This content is also available in: Italiano Español Čeština Magyar Polski

Bookmark (0)

No account yet? Register

The World Health Organisation (WHO) recognises two main histological types of invasive cancer

Several other  types of  carcinoma e.g. adenosquamous carcinoma, adenoid cystic carcinoma, metastatic carcinoma make up the remaining 3-5% of all cases.

Squamous carcinomas are further typed according to whether they are keratinising or non keratinising carcinomas. Keratinising carcinomas may be well differentiated  or moderately differentiated and are composed of large tumour cells. The non keratinising carcinomas (poorly differentiated carcinomas) may be of large cell or small cell type.

Adenocarcinomas are less commonly found and although each type is histologically distinct it is not uncommon for two or more histological forms of adenocarcinoma to be present in a single tumour. The frequent cooexistence of glandular  and squamous carcinoma suggest that they may have a common origin in the reserve cells of the cervix as well as a common aetiology. The most frequent type of adenocarcinoma to be found in the cervix is the endocervical type of mucinous adenocarcinoma. Three grades of  endocervical carcinoma are recognised -well differentiated, moderately differentiated and poorly differentiated – depending on the similarity of the tumour cell to the glandular  epithelial lining of the endocervix.

Invasive keratinizing squamous cell carcinoma (histology). Groups of cancer cells (->) invade stroma in which inflammatory cells are visible.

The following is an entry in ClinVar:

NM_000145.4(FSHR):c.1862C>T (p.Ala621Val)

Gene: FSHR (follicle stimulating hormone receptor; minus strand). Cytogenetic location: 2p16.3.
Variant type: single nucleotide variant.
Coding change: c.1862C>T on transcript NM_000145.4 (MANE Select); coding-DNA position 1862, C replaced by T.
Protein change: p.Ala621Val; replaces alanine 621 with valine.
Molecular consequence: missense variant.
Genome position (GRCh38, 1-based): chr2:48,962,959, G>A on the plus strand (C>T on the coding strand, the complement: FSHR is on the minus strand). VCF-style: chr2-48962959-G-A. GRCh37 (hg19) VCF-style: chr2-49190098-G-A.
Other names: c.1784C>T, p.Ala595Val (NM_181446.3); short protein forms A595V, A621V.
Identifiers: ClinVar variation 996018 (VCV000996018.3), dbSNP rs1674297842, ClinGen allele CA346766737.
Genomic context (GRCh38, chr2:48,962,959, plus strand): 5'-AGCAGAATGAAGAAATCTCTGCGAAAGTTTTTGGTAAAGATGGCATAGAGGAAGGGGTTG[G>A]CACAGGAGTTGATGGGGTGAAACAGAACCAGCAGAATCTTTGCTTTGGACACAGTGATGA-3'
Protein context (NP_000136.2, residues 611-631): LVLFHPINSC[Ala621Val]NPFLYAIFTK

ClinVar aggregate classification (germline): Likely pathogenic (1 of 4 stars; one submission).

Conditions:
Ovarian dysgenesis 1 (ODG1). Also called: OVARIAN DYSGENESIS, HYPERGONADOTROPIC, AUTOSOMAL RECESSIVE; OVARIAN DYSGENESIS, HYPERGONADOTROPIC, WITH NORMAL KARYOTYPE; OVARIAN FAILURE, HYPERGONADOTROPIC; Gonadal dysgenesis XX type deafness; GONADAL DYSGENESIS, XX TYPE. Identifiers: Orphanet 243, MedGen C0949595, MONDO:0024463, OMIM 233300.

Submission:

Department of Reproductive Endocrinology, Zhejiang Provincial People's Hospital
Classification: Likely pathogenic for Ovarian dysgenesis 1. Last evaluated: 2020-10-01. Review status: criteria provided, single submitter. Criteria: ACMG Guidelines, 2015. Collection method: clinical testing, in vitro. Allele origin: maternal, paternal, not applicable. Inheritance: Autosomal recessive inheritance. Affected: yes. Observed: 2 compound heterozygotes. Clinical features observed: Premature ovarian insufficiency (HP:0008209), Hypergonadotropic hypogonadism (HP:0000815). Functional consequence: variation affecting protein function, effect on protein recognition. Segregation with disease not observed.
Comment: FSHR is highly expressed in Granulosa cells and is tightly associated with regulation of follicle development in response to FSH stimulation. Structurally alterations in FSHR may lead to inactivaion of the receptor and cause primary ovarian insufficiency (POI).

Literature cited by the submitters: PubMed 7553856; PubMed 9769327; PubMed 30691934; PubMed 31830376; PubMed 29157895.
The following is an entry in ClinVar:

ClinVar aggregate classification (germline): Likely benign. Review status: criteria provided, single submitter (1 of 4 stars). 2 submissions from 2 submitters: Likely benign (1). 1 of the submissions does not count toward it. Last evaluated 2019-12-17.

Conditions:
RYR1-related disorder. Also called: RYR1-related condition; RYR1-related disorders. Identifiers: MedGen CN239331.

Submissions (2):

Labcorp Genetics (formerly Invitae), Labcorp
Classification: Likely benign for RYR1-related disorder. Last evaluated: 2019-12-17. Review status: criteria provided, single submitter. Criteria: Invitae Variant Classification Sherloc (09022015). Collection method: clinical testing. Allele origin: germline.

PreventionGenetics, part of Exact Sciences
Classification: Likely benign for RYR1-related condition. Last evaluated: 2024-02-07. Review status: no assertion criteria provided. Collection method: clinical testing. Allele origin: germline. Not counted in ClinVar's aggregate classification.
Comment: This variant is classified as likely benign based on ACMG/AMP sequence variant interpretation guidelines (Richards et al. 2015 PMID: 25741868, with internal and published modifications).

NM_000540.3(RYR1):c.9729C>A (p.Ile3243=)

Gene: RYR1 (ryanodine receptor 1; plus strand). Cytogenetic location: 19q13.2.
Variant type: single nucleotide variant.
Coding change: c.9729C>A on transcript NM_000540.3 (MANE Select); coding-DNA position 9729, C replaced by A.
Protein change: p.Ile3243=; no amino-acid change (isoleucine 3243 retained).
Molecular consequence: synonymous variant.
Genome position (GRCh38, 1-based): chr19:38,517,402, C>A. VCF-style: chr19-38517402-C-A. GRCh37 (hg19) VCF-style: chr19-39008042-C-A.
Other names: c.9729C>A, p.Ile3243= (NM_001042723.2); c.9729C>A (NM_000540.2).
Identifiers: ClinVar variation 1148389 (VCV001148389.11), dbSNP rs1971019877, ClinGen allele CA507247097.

Invasive well differentiated squamous cell carcinoma (histology). A high power view of a cluster of cancer cells. Note keratinization of tumor cells in the centre (->).
Invasive well differentiated squamous cell carcinoma (histology). A high power view of a cluster of cancer cells. Note nuclear morphologic features of malignancy and mitosis (->).
Nonkeratinizing invasive squamous cell carcinoma (histology).
Adenocarcinoma of cervix – well differentiated (histology). Note tumor cells are forming glands. The glands are crowded and penetrate beyond the stroma of the cervical epithelium into the fibromuscular wall of the cervix. The tumour cells lining the glands are abnormal showing loss of polarity of the nuclei which are large, hyperchromatic and irregular. Mitotic figures are often present.


Histological types of carcinoma found in cervix (WHO classification)